I've found the price of loudspeaker spikes far too high for the simple item that it is, and so decided to make my own from commonly available materials.
Step 1: What You Need
1. A T-nut (left in the first photo), or threaded insert (to the right on the photo). A threaded insert occupies a smaller area and is a more secure fitting, but is more difficult to work with, so I usually prefer the T-nut. Here I've use one with a 6 mm inner thread.
2. A 20 mm long 6 mm bolt with the head cut or sawn off (second photo), leaving you with a length of about 18 mm.
3. A nut which fits the bolt (to the right on the third photo).
Note: You can of course change the sizes to suit your particular speakers.
Step 2: File the Bolt
To give you spike a sharp point, you have to shape one end of the bolt with a file or grinding wheel. How sharp, depends on how you want to use it. If the speaker will be use on a solid floor, a point like in the photo will be sufficient. If, however, it has to penetrate a carpet, it will have to be filed to a much sharper point. Remember to shape the end where the bolt was separated from its head, and the thread thus already damaged. That way the "good" end of the bolt will stay undamaged.
Step 3: Drill the Hole
Drill an 8 mm hole for the T-nut in the bottom of your speaker enclosure. In this particular case it can be the same depth as the T-nut. Of course you will actually have to drill four holes for the four spikes per speaker, but we're focussing on just one, because they're all the same.
Note: It is preferable to use a drill bit for wood like the one in the photo, because it drills neater in wood than drill bits meant for metal.
Step 4: Fitting the T-nut
1. You can just fit the T-nut into the hole by tapping it in with a hammer, but safest would be to drill small guide holes for the T-nut's spikes to prevent cracking of the wood. To do this, put the T-nut in the hole (first picture), and press it down firmly until the spikes mark the wood quite clearly like in the second photo.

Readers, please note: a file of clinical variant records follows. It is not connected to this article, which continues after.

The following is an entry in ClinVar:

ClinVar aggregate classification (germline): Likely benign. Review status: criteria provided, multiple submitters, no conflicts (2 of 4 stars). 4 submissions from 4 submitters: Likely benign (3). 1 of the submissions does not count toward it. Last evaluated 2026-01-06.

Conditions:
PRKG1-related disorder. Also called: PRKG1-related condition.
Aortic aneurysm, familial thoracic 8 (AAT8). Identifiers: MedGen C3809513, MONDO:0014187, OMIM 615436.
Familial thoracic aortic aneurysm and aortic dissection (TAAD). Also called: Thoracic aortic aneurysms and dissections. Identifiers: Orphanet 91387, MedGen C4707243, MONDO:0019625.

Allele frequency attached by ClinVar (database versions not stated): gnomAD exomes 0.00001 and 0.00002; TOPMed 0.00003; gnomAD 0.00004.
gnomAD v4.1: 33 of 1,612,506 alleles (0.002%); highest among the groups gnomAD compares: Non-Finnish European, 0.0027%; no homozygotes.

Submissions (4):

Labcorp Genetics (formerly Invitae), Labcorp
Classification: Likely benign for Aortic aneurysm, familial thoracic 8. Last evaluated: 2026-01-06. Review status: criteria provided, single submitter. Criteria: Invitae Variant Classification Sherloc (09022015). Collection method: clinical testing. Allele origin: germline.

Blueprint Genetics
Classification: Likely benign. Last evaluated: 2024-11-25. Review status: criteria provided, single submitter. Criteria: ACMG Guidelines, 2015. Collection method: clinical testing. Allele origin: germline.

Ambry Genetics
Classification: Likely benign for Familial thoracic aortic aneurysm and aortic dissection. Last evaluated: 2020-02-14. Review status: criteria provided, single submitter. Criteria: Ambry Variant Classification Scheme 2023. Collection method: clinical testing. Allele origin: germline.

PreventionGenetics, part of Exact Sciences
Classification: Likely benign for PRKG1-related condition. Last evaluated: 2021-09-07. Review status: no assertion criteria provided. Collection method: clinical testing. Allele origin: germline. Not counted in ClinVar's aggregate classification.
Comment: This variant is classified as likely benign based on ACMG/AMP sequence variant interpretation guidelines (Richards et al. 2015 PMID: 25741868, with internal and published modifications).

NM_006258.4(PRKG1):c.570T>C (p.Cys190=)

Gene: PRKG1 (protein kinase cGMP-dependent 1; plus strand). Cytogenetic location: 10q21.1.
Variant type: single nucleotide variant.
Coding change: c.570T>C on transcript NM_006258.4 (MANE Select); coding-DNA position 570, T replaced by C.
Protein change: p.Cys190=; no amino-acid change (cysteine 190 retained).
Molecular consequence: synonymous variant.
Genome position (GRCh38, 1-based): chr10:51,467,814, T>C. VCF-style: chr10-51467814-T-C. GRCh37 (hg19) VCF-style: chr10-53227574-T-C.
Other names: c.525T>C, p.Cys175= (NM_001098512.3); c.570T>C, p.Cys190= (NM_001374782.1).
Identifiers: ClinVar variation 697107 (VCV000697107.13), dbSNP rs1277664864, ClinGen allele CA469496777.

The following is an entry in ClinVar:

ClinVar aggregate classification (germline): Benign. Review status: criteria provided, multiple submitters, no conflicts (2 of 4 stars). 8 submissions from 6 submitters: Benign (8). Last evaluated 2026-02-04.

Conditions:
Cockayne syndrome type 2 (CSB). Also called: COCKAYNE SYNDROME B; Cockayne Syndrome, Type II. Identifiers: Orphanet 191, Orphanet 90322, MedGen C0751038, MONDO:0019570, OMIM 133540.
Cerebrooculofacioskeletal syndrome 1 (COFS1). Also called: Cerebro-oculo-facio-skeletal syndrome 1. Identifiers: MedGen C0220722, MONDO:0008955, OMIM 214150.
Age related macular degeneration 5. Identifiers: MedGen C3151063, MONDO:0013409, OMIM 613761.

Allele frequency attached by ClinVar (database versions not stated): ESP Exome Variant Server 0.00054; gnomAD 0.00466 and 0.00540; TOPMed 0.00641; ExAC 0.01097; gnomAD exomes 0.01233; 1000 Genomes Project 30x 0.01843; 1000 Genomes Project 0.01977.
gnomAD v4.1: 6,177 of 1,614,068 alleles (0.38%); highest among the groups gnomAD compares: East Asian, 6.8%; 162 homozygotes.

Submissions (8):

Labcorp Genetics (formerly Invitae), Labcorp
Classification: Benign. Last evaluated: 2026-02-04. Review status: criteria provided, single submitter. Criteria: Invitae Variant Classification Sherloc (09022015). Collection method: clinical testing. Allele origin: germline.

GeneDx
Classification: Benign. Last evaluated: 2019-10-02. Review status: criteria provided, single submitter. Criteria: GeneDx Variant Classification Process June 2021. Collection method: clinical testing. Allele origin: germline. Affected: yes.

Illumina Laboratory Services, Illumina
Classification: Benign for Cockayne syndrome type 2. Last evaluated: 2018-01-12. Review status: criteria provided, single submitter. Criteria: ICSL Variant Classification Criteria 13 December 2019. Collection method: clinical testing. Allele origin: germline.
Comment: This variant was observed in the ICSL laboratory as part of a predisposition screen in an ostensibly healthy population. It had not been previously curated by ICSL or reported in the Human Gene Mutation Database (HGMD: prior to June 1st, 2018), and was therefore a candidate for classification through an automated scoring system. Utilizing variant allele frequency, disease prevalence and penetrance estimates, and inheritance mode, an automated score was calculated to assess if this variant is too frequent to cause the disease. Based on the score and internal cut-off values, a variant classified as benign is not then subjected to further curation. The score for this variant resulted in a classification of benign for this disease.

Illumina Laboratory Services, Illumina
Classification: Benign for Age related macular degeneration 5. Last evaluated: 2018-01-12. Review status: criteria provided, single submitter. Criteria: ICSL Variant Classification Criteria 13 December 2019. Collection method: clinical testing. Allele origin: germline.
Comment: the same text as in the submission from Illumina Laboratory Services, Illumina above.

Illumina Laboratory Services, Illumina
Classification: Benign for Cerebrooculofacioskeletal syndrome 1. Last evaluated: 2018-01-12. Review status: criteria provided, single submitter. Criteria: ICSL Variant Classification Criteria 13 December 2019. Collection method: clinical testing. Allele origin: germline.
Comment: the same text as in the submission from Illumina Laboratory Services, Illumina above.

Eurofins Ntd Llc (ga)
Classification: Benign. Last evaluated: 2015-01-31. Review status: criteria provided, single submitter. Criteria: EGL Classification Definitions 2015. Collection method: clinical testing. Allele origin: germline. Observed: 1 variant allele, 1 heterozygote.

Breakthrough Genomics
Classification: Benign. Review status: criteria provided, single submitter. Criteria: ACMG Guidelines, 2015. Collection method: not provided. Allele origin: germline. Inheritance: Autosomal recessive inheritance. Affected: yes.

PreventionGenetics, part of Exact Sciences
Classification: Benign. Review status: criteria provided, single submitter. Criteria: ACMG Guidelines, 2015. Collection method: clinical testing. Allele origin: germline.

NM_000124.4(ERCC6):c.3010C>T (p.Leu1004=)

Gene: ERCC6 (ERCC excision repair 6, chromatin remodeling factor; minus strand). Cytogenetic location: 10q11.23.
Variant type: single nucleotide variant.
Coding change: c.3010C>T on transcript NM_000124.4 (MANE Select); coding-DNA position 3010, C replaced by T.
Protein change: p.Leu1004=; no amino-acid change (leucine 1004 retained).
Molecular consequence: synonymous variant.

2. Now drill 4 guide holes of about 5 mm deep for the T-nut's spikes (I used a 1.5 mm drill bit). You can now tap the T-nut into place with a hammer (third photo), until it is seated (last photo).
Step 5: Finishing Your Speaker Spike
1. Screw the decapitated bolt into the T-nut to the correct depth (first photo) with it's sharp end pointing upwards, and then screw on the nut.
2. Tighten down the nut, and you speaker spike is finished (second photo).
3. Of course you can also paint it for a better look (last photo).
Step 6: Enjoy!
Enjoy the hopefully better sound of your newly spiked speakers. Spikes supposedly couple the speaker better to the floor, giving a more solid bass response, and also serves as feet to keep the bottom of the speaker cabinet from being damaged by the floor. If the underside of the speaker or the floor, or both, are uneven, adjustment of the spikes will also solve that problem.
On the photo you can see the spikes fitted to a Visaton open baffle speaker.